By Harry McCracken | Friday, August 28, 2009 at 3:46 pm
Slates Farhad Manjoo has a good story up about how Sony in particular and e-reader makers in general can build an e-book device that’s better and more popular than Amazon’s Kindle. One graf that left me mentally applauding:
I’d counsel Amazon’s competitors to embrace openness even more. In particular, they’d be wise to let people trade eBooks. They could do this even while maintaining copy protection—you could authorize your friend to read your copy of The Da Vinci Code for three weeks, and while he’s got it, your copy would be rendered unusable. (I’d prefer if eBooks came with no copy protection—as is the case with most online music—but many in the publishing industry would never go for that.) Kindle’s rivals could also get together to create a huge, single ePub bookstore. Publishers would have a big incentive to feed this store with all their books—if they provide books only to Amazon, they’d be helping to create a monopolist in their industry, and that’s never good for business.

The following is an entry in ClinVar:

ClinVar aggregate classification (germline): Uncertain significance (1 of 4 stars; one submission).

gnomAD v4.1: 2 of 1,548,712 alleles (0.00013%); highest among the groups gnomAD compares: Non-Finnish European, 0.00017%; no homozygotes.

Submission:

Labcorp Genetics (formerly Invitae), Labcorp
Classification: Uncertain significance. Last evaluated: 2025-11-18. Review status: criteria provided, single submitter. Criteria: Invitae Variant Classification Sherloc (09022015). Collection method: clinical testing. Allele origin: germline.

Manjoo says he hopes that Sony and/or other players provide Amazon.com with intense competition. So do I, for the same reason–I don ‘t want Amazon or Google or anyone else to dominate electronic books any more than I’d have been happy if Random House (say) had cornered the market on dead-tree tomes. Right now, Sony seems like the best hope for a strong Amazon alternative (Plastic Logic is a fairly promising dark horse). The upcoming Sony Reader Daily Edition leaves me cautiously optimistic, but I’d love to see more companies leap into the action…